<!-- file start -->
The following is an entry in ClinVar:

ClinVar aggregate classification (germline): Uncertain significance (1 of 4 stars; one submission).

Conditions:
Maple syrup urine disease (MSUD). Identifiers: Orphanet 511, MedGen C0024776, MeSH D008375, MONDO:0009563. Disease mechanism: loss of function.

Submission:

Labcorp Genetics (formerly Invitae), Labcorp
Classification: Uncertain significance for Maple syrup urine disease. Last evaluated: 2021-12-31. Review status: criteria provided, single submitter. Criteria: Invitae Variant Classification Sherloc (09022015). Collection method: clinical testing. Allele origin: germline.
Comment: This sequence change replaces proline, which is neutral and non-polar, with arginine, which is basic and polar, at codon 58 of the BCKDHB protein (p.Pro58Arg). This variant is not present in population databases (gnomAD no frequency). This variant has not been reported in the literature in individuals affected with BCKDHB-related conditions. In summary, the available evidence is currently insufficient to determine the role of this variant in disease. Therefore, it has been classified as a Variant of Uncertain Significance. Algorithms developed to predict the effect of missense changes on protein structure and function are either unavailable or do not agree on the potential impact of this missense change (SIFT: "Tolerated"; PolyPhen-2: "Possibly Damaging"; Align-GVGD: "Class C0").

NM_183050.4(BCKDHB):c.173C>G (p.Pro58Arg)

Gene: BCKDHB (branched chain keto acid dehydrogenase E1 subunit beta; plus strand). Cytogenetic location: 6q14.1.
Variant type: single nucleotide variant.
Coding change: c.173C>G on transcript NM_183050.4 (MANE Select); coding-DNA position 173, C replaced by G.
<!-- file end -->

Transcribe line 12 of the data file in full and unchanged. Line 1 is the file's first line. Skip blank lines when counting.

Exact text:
Coding change: c.173C>G on transcript NM_183050.4 (MANE Select); coding-DNA position 173, C replaced by G.